Deep-water offshore exploration has revealed increasing discovery of unconsolidated and under-compacted reservoirs characterized by high porosity and permeability. Formation evaluation becomes challenging since conventional drilling practices adapted for this environment often results in near-wellbore alteration which can reach deeper into the formation due to relatively low competency of the rock. This characteristic is observed for almost all the deep-water Miocene-Oligocene turbiditic sands across the globe.
The concept of near-wellbore damage is a well-known topic, however, its implication in deep-water exploration and production is being studied now in great detail. Measurements of properties like mobility and formation-fluid attributes have been jeopardized by fines migration, damage and alteration. The effect of near wellbore deformation causes development of skin and stiffness change that has a strong impact on formation fluid sampling and pressure acquisition. Multi-pole multi-array sonic acquisition has shown that damage causes variation of sonic-velocity in the radial direction that could be identified and quantified with the current technology. Innovations in Nuclear Magnetic Resonance (NMR) with greater depth-of-investigation (DOI) and radial-imaging and interpretation techniques indicates that the concept of fines migration causes considerable effect on formation permeability and porosity estimation and has a critical impact on reserve estimation.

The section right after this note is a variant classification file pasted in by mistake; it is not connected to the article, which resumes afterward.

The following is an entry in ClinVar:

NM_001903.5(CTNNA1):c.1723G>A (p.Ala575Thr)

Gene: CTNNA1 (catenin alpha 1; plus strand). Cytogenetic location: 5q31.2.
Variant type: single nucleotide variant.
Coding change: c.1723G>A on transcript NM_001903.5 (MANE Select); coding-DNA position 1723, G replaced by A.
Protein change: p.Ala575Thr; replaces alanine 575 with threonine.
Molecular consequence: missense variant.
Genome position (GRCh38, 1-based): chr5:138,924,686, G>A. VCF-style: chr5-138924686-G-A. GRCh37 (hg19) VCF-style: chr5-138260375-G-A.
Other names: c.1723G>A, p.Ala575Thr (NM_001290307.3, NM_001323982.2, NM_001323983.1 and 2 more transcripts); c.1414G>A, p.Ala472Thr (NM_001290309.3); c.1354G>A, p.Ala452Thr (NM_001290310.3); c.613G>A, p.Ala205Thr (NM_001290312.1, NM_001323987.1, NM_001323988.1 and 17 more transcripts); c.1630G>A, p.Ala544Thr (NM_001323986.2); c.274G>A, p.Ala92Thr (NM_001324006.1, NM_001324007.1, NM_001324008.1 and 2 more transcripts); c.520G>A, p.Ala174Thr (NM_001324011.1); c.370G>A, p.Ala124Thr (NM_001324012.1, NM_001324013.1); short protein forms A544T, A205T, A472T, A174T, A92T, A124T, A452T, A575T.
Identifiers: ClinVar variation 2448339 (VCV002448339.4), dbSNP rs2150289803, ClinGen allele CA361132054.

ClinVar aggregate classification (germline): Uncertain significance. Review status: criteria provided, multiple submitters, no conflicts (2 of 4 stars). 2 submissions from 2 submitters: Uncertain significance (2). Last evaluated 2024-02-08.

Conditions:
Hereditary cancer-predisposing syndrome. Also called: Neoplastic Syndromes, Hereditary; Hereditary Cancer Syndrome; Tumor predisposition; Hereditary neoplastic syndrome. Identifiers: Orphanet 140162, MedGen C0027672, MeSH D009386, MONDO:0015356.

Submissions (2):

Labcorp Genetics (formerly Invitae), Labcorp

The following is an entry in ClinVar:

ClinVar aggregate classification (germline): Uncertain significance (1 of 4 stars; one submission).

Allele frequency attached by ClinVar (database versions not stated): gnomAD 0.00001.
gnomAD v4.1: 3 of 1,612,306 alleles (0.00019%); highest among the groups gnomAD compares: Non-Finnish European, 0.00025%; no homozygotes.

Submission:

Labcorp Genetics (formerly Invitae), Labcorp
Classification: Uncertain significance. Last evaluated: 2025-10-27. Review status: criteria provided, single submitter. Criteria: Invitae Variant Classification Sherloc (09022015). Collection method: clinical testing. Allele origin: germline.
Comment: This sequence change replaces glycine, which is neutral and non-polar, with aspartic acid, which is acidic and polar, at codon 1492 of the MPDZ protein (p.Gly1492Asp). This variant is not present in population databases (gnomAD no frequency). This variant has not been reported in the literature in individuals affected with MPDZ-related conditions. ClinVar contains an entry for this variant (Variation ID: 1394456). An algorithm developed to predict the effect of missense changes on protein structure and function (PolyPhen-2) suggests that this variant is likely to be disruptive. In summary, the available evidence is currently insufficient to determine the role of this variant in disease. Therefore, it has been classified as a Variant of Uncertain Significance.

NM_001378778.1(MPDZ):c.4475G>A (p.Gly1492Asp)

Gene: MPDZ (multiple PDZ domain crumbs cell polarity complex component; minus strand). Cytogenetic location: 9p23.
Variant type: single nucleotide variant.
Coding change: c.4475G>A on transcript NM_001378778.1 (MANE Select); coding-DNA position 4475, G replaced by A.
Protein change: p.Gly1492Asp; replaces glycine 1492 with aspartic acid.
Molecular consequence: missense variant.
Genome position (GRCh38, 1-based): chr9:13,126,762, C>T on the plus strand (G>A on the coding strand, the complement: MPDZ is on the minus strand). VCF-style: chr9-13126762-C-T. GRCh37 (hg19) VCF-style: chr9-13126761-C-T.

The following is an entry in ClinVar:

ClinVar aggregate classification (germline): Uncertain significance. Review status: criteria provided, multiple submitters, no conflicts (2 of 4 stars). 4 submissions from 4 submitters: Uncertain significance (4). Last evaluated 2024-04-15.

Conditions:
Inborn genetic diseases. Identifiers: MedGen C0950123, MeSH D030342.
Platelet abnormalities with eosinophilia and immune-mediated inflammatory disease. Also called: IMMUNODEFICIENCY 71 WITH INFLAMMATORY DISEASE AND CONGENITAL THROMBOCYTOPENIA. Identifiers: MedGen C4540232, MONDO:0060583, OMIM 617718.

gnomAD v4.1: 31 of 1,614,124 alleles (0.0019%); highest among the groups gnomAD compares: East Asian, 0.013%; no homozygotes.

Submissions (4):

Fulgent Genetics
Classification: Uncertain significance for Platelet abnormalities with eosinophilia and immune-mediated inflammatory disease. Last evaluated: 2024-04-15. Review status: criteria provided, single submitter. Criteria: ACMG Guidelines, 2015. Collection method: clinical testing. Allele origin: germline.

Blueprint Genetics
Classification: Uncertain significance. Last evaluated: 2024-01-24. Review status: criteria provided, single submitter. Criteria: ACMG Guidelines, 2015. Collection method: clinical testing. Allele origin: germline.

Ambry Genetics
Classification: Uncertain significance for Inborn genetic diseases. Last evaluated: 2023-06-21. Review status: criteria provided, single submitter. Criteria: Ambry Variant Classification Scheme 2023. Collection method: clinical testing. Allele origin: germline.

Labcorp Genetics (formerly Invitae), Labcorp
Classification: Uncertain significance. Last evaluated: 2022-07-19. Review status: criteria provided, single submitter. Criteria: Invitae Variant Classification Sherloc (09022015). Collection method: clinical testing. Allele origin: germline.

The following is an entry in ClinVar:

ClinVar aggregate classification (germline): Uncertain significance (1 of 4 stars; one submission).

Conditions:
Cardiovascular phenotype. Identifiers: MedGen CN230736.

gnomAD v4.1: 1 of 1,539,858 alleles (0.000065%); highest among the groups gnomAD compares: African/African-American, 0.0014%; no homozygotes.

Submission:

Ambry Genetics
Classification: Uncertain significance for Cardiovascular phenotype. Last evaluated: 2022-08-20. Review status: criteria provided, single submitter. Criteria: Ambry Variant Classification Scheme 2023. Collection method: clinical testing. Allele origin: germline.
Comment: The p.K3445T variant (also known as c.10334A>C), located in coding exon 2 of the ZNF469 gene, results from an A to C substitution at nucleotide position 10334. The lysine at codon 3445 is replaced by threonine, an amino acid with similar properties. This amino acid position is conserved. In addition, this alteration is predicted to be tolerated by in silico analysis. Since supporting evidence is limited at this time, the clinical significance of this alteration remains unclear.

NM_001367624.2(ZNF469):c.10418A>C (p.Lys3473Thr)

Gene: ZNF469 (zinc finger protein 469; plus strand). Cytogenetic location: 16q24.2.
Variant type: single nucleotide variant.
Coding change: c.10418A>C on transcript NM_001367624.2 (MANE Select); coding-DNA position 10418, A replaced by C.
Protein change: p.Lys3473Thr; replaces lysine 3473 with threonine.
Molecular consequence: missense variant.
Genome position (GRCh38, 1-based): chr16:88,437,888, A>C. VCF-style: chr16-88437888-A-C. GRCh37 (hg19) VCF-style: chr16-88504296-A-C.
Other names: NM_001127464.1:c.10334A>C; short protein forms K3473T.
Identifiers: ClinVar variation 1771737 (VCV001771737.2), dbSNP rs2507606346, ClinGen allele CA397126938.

The current work focuses mainly on two aspects of wellbore alteration on measured logs. First, effect of alteration has been identified by using multi-DOI NMR and sonic measurements in an integrated manner. Secondly, and subsequently, quantification of the damage was measured along with its impact on other measurements like formation-tester. This integrated technique can significantly and efficiently reduce formation sampling duration by locating damaged-zones and effectively reduces acquisition cost in a complex deepwater operation. The implication of identifying the damaged zone has a great value in designing optimum completion and sand management and exclusion technique at the subsequent stages of development.